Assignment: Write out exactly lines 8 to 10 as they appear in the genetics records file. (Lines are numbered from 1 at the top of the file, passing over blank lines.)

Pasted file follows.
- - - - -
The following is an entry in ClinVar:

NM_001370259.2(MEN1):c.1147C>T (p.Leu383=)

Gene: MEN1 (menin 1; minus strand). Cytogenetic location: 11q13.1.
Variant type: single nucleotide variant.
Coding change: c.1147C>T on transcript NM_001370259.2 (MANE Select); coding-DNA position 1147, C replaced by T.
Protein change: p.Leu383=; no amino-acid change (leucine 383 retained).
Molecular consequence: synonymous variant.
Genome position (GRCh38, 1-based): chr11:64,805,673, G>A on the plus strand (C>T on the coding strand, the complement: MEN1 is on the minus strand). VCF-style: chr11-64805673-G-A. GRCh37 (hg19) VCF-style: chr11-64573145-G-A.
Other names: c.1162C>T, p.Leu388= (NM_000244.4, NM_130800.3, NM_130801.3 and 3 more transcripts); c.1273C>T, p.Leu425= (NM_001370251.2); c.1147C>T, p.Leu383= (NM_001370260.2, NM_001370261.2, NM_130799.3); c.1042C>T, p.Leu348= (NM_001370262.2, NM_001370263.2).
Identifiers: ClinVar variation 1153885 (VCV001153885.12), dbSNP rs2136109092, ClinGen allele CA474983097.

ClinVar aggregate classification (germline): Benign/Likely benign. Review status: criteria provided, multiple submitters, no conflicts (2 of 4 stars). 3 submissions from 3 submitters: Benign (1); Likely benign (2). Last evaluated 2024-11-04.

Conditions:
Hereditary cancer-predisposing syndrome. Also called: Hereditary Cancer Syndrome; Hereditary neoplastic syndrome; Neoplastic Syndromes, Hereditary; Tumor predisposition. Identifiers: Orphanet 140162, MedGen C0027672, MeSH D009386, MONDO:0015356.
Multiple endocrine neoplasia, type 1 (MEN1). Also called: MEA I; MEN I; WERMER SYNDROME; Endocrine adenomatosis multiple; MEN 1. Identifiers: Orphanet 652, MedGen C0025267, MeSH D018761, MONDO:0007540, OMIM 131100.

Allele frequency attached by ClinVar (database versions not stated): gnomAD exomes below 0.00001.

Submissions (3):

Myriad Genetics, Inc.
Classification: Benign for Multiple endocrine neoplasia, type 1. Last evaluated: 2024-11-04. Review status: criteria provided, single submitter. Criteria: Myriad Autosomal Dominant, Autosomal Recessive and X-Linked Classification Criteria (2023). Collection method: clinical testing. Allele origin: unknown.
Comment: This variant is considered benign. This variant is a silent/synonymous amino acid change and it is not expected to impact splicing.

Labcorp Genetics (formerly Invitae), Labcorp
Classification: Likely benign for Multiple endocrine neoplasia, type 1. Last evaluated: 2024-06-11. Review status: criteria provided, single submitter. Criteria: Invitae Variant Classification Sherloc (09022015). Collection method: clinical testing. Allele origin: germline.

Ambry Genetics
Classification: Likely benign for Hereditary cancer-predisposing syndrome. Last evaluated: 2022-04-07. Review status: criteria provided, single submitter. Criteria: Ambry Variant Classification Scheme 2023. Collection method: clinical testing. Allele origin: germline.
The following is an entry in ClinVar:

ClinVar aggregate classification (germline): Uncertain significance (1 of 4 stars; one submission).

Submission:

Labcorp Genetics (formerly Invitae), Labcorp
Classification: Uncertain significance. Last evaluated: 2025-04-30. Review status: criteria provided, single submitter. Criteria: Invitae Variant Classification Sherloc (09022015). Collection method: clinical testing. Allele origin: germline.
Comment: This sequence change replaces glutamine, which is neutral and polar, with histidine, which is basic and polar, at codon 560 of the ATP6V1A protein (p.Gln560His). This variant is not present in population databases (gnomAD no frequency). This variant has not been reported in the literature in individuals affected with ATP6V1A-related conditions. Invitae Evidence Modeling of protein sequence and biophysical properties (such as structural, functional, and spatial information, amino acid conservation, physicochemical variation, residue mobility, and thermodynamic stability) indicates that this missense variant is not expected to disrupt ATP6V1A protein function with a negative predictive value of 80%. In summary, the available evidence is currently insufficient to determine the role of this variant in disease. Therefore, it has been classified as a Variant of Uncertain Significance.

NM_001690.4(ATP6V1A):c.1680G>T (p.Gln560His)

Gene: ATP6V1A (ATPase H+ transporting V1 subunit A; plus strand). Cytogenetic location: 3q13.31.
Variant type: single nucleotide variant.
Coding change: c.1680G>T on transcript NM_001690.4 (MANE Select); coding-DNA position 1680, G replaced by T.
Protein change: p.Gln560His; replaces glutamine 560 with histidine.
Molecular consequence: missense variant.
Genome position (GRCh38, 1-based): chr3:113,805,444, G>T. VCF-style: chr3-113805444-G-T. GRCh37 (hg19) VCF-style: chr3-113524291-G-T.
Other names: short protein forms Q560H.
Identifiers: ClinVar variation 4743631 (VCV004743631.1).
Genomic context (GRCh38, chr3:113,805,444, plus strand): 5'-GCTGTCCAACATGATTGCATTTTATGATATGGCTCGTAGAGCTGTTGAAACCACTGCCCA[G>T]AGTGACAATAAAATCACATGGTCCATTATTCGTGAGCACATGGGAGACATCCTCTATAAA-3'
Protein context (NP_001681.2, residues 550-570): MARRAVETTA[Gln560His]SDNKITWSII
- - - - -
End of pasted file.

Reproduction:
Genome position (GRCh38, 1-based): chr11:64,805,673, G>A on the plus strand (C>T on the coding strand, the complement: MEN1 is on the minus strand). VCF-style: chr11-64805673-G-A. GRCh37 (hg19) VCF-style: chr11-64573145-G-A.
Other names: c.1162C>T, p.Leu388= (NM_000244.4, NM_130800.3, NM_130801.3 and 3 more transcripts); c.1273C>T, p.Leu425= (NM_001370251.2); c.1147C>T, p.Leu383= (NM_001370260.2, NM_001370261.2, NM_130799.3); c.1042C>T, p.Leu348= (NM_001370262.2, NM_001370263.2).
Identifiers: ClinVar variation 1153885 (VCV001153885.12), dbSNP rs2136109092, ClinGen allele CA474983097.